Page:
How Self-Care Practices Can Improve Your Pickleball Game

5 self-care practices that also transfer over to your pickleball life...

How Self-Care Practices Can Improve Your Pickleball Game

How Self-Care Practices can Improve Your Pickleball Game

Here are some self-care practices that transfer over to pickleball:

One. Practice Presence

Mental distractions need to be minimized in pickleball.

This means that you will need to learn how to focus in the midst of chaos, loudspeaker announcements, music, trains, planes, balls coming onto your court as well as people talking and moving around.

Most of us have experience doing this when the stakes are high enough. For instance:

  • People choose to focus their full attention on a conversation at their table when dining in a loud restaurant or at a party

  • People choose to tune out noise when they live near railroad tracks or under a flight path

  • People choose to intently follow conversations during important video-based business meetings in the midst of conflict and chaos in the background

It's unlikely that you'll be able to control external factors outside of your home, but you can control where you place your focus and attention. This means that, with dedication and practice, you can learn to practice presence at the flip of a switch.

Putting this into practice on the pickleball court involves immediately letting go of the last point and focusing on the next rally.

It may be helpful to get into the habit of reminding yourself to focus on THIS point. And, sometimes we'll remind our partner who is focused on the last point or issue by saying, "let's let that go and focus on this point." The next point, after all, can give us the opportunity we need to turn things around.

Two. Rehearse Intended Outcomes (Visualize)

The reason so many people from all walks of life visualize is because it works. (If the word visualization doesn't work for you, replace it with practice or rehearse in your mind -- same thing)

You can mentally rehearse specific shots or steps, certain scenarios and plays that you set up for yourself and execute. When you imagine yourself successfully executing the shot, steps, scenario or set play repeatedly, you'll find that one day it just happens as you imagined. Try it!

Three. Reframe Negative Messages

Shift the negative self-talk into present-tense positive self-talk.

Here are some examples:

  • From "I always hit (shot) into the net" to "Next time, I will clear the net when I hit (shot)"

  • From "I can't play the soft game" to "My soft game gets better with practice"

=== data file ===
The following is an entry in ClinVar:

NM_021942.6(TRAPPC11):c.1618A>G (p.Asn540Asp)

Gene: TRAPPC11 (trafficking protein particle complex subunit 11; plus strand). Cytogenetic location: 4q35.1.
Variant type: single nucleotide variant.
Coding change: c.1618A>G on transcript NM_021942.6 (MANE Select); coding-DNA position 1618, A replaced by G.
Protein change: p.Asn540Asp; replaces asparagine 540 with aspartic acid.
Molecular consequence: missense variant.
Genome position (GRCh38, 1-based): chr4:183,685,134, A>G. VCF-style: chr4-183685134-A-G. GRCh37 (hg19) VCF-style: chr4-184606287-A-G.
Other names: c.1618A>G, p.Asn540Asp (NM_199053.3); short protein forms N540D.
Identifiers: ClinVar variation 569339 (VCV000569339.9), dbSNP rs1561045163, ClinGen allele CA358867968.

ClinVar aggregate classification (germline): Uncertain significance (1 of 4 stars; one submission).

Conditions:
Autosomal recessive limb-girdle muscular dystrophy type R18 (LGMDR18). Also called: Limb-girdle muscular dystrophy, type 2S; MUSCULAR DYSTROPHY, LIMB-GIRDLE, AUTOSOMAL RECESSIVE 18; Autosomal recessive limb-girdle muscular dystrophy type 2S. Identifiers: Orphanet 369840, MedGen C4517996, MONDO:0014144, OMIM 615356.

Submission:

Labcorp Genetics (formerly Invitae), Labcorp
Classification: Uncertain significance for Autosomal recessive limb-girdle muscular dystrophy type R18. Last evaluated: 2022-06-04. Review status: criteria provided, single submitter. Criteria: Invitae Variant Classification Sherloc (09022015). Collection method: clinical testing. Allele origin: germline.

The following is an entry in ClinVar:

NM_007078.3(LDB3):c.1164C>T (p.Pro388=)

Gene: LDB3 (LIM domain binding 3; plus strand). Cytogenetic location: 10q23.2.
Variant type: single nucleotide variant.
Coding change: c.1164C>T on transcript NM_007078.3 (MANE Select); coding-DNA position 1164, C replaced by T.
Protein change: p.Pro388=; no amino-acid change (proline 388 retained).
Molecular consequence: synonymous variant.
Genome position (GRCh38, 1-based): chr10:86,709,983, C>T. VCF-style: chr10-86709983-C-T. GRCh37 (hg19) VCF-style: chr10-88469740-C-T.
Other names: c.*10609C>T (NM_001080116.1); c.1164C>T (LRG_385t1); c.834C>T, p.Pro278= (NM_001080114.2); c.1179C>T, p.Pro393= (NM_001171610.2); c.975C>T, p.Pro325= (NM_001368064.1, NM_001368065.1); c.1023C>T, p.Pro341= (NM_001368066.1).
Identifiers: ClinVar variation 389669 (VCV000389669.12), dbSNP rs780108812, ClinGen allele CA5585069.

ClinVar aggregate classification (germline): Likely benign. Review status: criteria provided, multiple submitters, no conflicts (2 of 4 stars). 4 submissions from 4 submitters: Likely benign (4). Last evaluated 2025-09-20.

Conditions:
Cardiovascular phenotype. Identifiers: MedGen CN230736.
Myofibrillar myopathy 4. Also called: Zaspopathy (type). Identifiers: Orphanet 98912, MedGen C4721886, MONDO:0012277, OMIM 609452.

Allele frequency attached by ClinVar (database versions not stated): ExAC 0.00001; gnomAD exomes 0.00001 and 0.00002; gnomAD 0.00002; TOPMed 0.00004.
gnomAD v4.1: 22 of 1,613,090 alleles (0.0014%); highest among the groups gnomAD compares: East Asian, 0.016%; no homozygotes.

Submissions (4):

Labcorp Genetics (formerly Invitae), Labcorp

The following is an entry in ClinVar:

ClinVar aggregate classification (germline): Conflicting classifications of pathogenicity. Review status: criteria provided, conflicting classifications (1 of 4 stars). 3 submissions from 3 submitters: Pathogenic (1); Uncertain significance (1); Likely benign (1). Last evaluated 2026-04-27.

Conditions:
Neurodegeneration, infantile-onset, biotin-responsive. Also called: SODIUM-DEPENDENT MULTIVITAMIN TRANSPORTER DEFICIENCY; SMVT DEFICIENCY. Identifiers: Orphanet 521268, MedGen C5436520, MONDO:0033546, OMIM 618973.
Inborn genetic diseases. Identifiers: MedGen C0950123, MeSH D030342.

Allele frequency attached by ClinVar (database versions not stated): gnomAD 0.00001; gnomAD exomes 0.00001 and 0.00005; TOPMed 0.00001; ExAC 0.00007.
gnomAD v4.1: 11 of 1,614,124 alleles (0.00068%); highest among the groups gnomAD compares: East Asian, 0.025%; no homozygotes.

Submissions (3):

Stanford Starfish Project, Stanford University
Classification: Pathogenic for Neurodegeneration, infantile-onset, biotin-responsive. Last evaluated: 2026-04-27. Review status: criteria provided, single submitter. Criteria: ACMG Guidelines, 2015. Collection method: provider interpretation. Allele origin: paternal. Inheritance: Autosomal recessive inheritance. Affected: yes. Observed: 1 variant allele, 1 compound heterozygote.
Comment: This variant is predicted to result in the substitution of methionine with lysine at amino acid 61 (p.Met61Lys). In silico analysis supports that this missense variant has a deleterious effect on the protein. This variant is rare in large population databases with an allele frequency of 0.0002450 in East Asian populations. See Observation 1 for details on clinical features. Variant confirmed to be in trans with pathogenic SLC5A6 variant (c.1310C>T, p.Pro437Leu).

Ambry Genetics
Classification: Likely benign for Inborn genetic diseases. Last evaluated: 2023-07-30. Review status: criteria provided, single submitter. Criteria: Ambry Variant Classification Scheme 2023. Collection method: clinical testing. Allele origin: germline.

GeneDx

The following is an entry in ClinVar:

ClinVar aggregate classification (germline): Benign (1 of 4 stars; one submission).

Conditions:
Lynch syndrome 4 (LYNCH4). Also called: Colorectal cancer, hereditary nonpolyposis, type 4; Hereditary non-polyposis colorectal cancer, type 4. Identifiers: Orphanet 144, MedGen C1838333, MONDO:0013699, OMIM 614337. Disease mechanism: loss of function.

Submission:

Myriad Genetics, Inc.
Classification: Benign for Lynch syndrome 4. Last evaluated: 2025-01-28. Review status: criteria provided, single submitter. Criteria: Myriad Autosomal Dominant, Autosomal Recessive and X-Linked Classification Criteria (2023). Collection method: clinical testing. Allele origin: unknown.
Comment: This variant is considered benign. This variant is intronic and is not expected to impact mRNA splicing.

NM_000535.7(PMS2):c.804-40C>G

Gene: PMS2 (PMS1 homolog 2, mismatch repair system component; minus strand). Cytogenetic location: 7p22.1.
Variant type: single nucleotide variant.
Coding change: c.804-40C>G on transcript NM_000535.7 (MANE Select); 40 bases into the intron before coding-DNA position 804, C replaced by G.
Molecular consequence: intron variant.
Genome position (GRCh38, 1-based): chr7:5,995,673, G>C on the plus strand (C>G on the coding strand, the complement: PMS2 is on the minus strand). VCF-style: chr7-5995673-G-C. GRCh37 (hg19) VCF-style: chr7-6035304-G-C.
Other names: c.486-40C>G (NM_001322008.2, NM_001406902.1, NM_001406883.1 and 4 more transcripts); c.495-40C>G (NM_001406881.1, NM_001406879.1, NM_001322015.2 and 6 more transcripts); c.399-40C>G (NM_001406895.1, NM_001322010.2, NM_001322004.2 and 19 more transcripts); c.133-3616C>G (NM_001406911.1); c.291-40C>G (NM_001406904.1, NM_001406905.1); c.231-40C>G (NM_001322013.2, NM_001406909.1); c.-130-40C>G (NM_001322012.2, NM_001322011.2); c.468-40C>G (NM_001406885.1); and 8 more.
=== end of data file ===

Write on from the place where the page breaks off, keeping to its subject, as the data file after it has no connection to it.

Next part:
• From "I miss my serves when I rush" to "When I take a deep breath in and out, I nail my serves"

"Believe you can, and you're halfway there." -- T. Roosevelt

As soon as you hear yourself saying or THINKING negative messages that start with I can't, I don't know how, I never, I'll never, I always," STOP and reframe in a present-based positive manner. And, pro tip, smiling when you reframe it into a positive message will help anchor it.

“The greatest fear in the world is the opinion of others, and the moment you are unafraid of the crowd, you are no longer a sheep, you become a lion. A great roar arises in your heart, the roar of freedom.” ~ Osho

Photo by Ava Sol / Unsplash

Four. Relax with Breathing Techniques

Sometimes the simple practice of drawing in breath for a few seconds and releasing breath for a few seconds is enough to calm us down. Many players who used to struggle with serving use this technique to ready themselves to focus on their serve.

A variation of this could be to go even slower. Breathe in for 4-5 seconds, hold it for 4-5 seconds and breathe out for 4-5 seconds.

And, it doesn't hurt to partner this up with a positive message.

Five. Set Incremental Intentions

Finally, you can set a specific intention before setting foot on the court. You can set intentions for a game or for the whole day. For example you can set an intention to:

  • Look for opportunities to practice certain shots or placements

  • When serving, attempt to set up certain plays

  • Increase the number of winning shots by

  • Keep the ball in play longer than you normally do

  • Try to get a Golden Pickle if you're the first server

  • Hit as many shots with your backhand as possible

  • Sustain dink rallies and resetting instead of attacking to practice patience

  • Work on moving your feet and court positioning

  • Focus on form when dropping or driving

  • Minimize the number of unforced errors (try to reduce number during each game played for a greater challenge)

Goals graphic - The Pickleball Broadcast

Photo by Clay Banks / Unsplash

With experience, these self-care practices will become easier over time. Make sure you give yourself complete permission to experiment in order to fail forward. It'll be worth it in the long run.